When it comes to heat, how hot is hot? And what factors may contribute to how hot a product is? No matter how much you may or may not like spice and heat, the degree of perceived “heat” can be more than a little subjective. What can be agreed upon is that spicy peppers can be a wonderful way to add a delicious kick to your cooking. We love ’em and use them in a variety of products – most recently our Spicy Margarita Mixer, Ghost Pepper Salsa and Spicy Chili Bacon Jam.
Fortunately (or unfortunately depending on your taste preference) not all peppers are created equal. Ranging from a tangy Italian Pepperoncini to a nearly toxic Carolina Reaper, peppers are available in a wide variety of strengths and in a myriad of products. So how do you know what peppers are the hottest? Luckily, there is a handle unit of measure referred to as The Scoville Heat Unit Scale, or Scoville Scale. Named after its creator, American pharmacist Wilbur Scoville, it’s a method he devised in 1912 that rates the pungency or heat of peppers.
Based on capsaicin, the chemical compound that stimulates receptor nerves in the skin, the original method used a solution containing a pepper extract and diluted it in sugar syrup until the heat was no longer detectable to a group of testers. The amount of dilution (pepper & sugar syrup) required to eliminate the heat provided the measure on the Scoville Scale. For example, a habanero pepper could have a rating of 200,000 or higher because its extract has to be diluted 200,000 times before the capsaicin heat is undetectable.
Some common range ratings for peppers we use include:
Poblano Peppers – 1,000 to 2,000
Jalapeno Peppers – 2,500 to 8,000
Chipotle Peppers – 5,000 to 8,000
Serrano Peppers – 6,000 to 23,000
Crushed Red Peppers – 15,000 to 35,000
Cayenne Peppers – 45,000 to 55,000
Ghost Peppers – 1,041,427
That said, the scale is far from precise with many variables including a pepper’s growing conditions, environment and the fact that multiple peppers on the same plant can have different readings in addition to the subjectivity of the tasters themselves. The heat of a pepper can be different during one time of year as opposed to another and rainfall can also affect it’s heat level. To make things really complicated, when it comes to using the pepper within a product with other ingredients involved, determining the level of heat is even trickier. For example, when vinegar is added to a product containing spicy peppers, the heat level is accentuated. If sugar or fruit is added, it cools the heat level down.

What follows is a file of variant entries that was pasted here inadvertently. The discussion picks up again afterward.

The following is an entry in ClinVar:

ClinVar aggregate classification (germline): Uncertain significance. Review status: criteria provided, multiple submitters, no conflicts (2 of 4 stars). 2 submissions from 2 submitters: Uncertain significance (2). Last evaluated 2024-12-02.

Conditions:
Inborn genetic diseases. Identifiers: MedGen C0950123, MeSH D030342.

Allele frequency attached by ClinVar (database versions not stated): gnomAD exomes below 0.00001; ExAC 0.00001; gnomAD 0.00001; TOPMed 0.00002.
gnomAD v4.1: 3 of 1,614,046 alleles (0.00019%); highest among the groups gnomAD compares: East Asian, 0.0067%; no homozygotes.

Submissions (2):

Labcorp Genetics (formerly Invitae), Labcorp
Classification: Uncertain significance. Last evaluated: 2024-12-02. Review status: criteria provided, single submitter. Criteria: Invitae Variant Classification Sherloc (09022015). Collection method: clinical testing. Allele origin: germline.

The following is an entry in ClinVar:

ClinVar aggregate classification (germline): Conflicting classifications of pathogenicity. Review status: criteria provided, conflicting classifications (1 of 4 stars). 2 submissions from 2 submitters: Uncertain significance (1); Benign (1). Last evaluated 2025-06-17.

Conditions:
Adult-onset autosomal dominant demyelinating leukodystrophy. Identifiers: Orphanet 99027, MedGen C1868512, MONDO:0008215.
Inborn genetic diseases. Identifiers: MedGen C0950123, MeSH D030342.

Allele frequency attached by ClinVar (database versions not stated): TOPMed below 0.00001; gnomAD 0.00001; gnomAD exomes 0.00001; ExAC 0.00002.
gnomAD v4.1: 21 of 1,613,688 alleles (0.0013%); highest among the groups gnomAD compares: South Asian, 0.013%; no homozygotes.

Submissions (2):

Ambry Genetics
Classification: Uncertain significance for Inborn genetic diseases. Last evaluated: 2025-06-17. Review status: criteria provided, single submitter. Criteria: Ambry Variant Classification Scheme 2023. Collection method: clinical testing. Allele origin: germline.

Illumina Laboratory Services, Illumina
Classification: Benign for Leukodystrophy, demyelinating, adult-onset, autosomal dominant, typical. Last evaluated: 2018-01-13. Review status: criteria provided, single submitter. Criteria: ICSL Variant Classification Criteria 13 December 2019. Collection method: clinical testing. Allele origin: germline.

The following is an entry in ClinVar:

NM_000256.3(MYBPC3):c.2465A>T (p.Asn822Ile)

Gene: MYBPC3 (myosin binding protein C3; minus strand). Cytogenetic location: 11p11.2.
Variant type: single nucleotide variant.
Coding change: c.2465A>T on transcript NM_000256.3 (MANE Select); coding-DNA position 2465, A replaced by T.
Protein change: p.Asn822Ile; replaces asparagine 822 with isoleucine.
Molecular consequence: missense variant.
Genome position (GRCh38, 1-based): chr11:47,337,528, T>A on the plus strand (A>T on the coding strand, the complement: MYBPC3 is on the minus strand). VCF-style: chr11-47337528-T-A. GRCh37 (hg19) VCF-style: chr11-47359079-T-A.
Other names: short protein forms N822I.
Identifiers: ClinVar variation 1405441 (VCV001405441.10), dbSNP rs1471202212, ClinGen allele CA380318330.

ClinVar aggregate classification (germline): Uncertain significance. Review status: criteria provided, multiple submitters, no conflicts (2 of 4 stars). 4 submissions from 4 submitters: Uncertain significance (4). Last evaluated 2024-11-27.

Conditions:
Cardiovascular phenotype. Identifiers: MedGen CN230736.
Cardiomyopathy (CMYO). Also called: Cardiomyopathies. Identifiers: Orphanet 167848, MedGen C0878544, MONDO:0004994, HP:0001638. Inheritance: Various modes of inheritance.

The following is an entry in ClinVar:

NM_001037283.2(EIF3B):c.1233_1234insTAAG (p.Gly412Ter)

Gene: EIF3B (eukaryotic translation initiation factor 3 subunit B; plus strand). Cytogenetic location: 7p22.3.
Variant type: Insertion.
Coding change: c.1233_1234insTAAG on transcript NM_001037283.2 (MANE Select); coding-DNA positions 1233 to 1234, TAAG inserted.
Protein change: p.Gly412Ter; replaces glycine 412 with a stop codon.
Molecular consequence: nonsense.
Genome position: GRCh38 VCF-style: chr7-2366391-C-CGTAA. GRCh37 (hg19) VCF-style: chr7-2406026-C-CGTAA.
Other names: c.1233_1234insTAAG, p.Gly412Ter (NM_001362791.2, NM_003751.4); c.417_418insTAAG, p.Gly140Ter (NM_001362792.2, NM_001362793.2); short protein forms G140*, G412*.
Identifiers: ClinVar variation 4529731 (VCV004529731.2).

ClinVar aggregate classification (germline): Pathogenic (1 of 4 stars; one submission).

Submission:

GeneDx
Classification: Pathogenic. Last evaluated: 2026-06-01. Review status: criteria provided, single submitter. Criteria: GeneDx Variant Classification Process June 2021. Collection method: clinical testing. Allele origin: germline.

In spite of all the odds, when it comes to pin pointing heat levels, we’ve been working on developing our own scale that will be represented on our jars of salsa in the future to let guests know how hot they can expect a salsa to be. Our product developers researched most commonly found relative values of Scoville Units, and then compared those units to each salsa and what peppers that particular salsa had for ingredients, paying close attention to the percentage by weight that the pepper was used.
Check out how they rate! Rated from most mild to most spicy according to the weight of peppers found in the recipe.
- Mild Tomato Salsa (Jalapeno) – Mild
- Pineapple Chipotle (Chipotle Powder) – Mild
- Fire Roasted Salsa (Jalapeno) – Medium
- Raspberry Salsa (Jalapeno) – Medium
- Peach Salsa (Poblano, Jalapeno and Crushed Red Peppers) – Medium
- Spicy Corn Relish (Jalapeno, Cayenne and Green Chiles) – Medium
- Mango Lime Salsa (Jalapeno and Cayenne) – Medium
- Black Bean Salsa (Jalapeno) – Medium/Hot
- Salsa Verde (Serrano Pepper Puree, Jalapeno and Green Chiles) – Medium/Hot
- Spicy Tomato Salsa (Jalapeno and Crushed Red Peppers) – Hot
- Ghost Pepper Salsa (Ghost Peppers and Green Chile Peppers) – Wicked Hot
To date, you can find our new heat scale on our Ghost Pepper Salsa – check it out!
And when we say “wicked hot,” we mean “wicked hot!” Ice water not included.
Our Nashua Company Store getting in the Ghost Pepper Salsa spirit! Captured by Instagram user @tanukiduck. Try it out in our Creamy Corn and Salsa Dip below!
Creamy Corn and Salsa Dip
- 2 ounces cream cheese, room temperature
- 1/4 cup mayonnaise
- 1/4 cup sour cream
- 1 cup Mexican blend cheese
- 1 avocado, peeled and diced
- 1 cup fresh, canned or frozen (and thawed) corn kernels
- 1/4 cup red bell pepper, minced
- 1/4 cup Stonewall Kitchen Ghost Pepper Salsa
- 1 cup cooked lobster or shrimp, coarsely chopped (optional)
- 2 Tablespoons fresh cilantro, chopped
- Tortilla Chips
- Combine the cream cheese, mayonnaise and sour cream in a medium bowl. Mix until smooth and combined.
- Add cheese, avocado, corn, bell pepper, Ghost Pepper Salsa and lobster or shrimp (if desired). Mix and serve with tortilla chips.